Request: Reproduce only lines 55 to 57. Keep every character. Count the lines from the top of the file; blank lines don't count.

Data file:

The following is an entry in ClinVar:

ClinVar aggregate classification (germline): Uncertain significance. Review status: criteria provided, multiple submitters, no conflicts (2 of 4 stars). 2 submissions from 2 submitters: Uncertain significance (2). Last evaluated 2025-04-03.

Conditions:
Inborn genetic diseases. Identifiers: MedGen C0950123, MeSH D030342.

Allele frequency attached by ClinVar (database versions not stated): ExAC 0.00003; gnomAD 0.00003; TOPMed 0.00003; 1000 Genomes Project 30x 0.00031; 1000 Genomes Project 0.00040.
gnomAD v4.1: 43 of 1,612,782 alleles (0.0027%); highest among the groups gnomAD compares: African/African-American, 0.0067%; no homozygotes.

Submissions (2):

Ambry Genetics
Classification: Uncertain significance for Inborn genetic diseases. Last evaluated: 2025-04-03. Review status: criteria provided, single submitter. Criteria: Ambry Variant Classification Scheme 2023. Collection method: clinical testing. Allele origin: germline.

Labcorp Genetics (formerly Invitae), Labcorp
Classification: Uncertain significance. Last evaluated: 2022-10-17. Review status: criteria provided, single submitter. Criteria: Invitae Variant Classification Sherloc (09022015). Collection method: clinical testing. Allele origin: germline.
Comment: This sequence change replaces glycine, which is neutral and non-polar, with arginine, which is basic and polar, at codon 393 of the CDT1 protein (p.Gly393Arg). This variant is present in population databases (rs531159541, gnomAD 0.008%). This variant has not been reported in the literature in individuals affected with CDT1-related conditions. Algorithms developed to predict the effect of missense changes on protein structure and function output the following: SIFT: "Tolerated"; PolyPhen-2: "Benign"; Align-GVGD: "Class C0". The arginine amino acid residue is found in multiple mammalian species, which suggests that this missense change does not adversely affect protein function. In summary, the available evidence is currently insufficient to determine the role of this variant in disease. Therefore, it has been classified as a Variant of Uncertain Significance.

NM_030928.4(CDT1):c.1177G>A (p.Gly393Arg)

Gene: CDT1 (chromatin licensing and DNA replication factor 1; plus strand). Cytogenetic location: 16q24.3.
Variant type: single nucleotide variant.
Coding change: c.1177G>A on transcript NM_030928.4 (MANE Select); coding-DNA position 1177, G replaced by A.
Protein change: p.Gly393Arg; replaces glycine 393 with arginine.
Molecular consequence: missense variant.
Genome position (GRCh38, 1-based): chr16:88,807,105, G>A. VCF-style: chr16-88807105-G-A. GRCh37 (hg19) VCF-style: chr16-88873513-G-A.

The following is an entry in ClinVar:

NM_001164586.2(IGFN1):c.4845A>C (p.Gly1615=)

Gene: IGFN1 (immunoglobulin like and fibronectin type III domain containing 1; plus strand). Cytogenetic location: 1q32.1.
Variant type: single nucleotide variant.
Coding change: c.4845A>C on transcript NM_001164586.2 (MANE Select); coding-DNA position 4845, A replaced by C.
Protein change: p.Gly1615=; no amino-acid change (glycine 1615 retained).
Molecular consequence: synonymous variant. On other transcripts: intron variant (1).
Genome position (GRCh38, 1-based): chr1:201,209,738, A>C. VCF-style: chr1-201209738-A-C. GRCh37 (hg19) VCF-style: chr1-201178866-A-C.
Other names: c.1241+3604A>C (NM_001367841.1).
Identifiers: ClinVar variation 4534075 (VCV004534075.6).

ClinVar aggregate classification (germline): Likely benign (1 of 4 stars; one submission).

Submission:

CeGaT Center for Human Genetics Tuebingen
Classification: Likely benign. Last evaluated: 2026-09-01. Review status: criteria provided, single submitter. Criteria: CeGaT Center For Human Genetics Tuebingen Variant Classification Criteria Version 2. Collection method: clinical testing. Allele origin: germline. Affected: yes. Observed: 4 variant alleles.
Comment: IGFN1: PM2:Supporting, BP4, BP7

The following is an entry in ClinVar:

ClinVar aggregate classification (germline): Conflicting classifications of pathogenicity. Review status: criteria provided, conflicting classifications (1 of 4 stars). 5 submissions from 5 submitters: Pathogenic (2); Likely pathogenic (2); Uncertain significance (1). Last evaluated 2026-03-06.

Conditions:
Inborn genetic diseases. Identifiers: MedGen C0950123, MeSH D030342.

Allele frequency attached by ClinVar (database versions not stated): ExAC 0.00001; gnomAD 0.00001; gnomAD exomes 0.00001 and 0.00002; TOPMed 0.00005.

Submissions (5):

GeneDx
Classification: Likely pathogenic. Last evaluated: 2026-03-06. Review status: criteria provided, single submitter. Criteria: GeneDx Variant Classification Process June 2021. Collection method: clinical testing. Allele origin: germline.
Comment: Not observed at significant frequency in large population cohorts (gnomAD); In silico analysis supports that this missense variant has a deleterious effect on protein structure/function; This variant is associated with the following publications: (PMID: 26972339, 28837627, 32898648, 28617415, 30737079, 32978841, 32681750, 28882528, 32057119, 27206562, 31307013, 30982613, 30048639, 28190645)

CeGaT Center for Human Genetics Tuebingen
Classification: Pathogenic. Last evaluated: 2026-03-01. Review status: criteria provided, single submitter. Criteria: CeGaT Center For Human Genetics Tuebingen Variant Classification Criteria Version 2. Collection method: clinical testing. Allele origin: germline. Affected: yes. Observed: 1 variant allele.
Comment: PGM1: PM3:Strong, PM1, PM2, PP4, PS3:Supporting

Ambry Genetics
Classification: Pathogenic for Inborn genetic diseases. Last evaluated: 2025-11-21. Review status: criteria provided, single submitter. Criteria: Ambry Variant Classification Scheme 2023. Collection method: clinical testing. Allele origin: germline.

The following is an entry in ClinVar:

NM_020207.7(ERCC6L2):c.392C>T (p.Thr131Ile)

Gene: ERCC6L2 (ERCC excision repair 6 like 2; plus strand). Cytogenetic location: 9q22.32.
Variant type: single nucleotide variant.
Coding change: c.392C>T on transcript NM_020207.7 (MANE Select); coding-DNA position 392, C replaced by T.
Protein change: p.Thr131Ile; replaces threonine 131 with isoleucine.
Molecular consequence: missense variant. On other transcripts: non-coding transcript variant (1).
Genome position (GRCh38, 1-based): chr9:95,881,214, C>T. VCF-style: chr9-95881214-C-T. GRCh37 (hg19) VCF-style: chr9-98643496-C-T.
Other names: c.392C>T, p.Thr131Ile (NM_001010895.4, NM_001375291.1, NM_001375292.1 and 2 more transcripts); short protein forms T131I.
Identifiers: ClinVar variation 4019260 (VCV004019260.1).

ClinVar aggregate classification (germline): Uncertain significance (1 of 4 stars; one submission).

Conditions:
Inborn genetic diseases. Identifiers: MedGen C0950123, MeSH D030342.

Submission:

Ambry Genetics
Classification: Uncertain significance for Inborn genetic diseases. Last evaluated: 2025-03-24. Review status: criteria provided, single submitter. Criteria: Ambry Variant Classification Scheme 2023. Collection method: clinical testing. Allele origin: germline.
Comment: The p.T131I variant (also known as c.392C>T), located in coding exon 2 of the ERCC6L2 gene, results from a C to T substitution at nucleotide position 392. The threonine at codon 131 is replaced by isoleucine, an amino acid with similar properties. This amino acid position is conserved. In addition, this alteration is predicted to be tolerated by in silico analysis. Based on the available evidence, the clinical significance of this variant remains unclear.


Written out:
Molecular consequence: missense variant. On other transcripts: non-coding transcript variant (1).
Genome position (GRCh38, 1-based): chr9:95,881,214, C>T. VCF-style: chr9-95881214-C-T. GRCh37 (hg19) VCF-style: chr9-98643496-C-T.
Other names: c.392C>T, p.Thr131Ile (NM_001010895.4, NM_001375291.1, NM_001375292.1 and 2 more transcripts); short protein forms T131I.